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We can speak after we can hear. All the rhythms and harmonies of this world are heard by the minute molecular motors in hair cells of our inner ear and perceived by the brain. A tiny imbalance may render someone deaf for life. Scientists from the University Of Pennsylvania School Of Medicine have now identified an amino acid that can disrupt the normal physiology of hearing. This amino acid brings about changes by altering a molecular motor protein residing in the cochlea of inner ear; myosin-1c. |
This particular mutation called R156W was identified in a patient who was suffering from cochlear hearing loss. This mutation affects the functioning of protein myosin-1c and its interaction with actin filaments which also play a crucial role in the sensory apparatus of the inner ear. The interplay of actin filaments and myosin-1c is necessary for the normal functioning of the ear. In case, this interaction is disrupted and hearing loss occurs, as has been previously determined.
Scientists at UPenn have now succeeded in studying the mechanical and biochemical properties of this myosin-1c protein that mutates to cause hearing loss. They compared the normal type of the protein with the mutant R156W with respect to their protein kinetics and motility and found that the mutant R156W has a lesser sensitivity to mechanical burden and also exhibits a lower duty ratio. This led to the conclusion that this mutated protein myosin-1c spends lesser time connected to actin filaments than it should under normal circumstances.
Although, it is now a known fact that a mutation in myosin-1c causes hearing loss; the mechanism and reason for it is still unknown. A clear picture of the larger role of myosin-1c is still not available even though its role in important processes of the cell has been discovered, like its involvement in hearing and insulin related glucose uptake within cells. The defects caused by the aforementioned mutation of R156W must be understood in detail to better understand how to prevent its effects and to prevent the associated hearing loss.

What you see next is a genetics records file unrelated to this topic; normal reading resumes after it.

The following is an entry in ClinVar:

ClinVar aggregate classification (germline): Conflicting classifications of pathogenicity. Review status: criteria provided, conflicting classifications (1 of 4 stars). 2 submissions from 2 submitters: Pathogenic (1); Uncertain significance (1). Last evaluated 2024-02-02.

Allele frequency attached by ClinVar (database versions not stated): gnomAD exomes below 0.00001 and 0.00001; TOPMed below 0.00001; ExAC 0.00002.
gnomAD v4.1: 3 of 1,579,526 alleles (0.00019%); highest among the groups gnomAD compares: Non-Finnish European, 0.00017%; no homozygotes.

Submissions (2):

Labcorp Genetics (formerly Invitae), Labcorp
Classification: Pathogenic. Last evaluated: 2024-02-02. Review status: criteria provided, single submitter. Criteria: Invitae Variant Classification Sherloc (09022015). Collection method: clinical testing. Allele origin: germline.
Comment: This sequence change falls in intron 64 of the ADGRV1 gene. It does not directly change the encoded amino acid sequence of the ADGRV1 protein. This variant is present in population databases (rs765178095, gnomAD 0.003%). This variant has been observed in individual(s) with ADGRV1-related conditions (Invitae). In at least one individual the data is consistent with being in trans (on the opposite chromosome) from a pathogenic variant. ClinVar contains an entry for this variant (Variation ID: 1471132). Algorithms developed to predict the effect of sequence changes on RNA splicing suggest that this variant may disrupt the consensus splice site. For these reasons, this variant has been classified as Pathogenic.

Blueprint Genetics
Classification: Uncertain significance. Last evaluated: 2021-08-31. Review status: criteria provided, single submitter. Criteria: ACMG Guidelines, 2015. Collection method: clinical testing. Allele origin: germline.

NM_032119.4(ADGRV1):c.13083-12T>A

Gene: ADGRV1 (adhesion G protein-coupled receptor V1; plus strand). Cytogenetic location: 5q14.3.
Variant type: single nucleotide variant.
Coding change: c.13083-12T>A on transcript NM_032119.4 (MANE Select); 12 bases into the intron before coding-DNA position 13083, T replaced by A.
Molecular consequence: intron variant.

Among the many proteins of the myosin family, R156 is one of the most conserved residues. The mutation of R156 affects largely the strain sensitivity and duty ratios. Since this affects the most conserved residue, the probability of other members of myosin family being affected is relatively higher. Professor Michael Greenberg of Pennsylvania University explained that a greater insight into the mechanism of myosin strain sensitivity and its role in mechanotransduction would be of great help in solving the puzzle of hearing loss due to mutations.
National Institute of Health and American Heart Association sponsored this study conducted by the scientists of Pennsylvania University.
Michael J. Greenberg, Tianming Lin, Jeffrey R. Moore, E. Michael Ostap. A HEARING-LOSS ASSOCIATED MYO1C MUTATION (R156W) DECREASES THE MYOSIN DUTY RATIO AND FORCE SENSITIVITY, Unconventional Myosins, 55th Annual Meetinng, Biophysical Society, 3/6/2011
published: 30 Nov 2011 (11:04)
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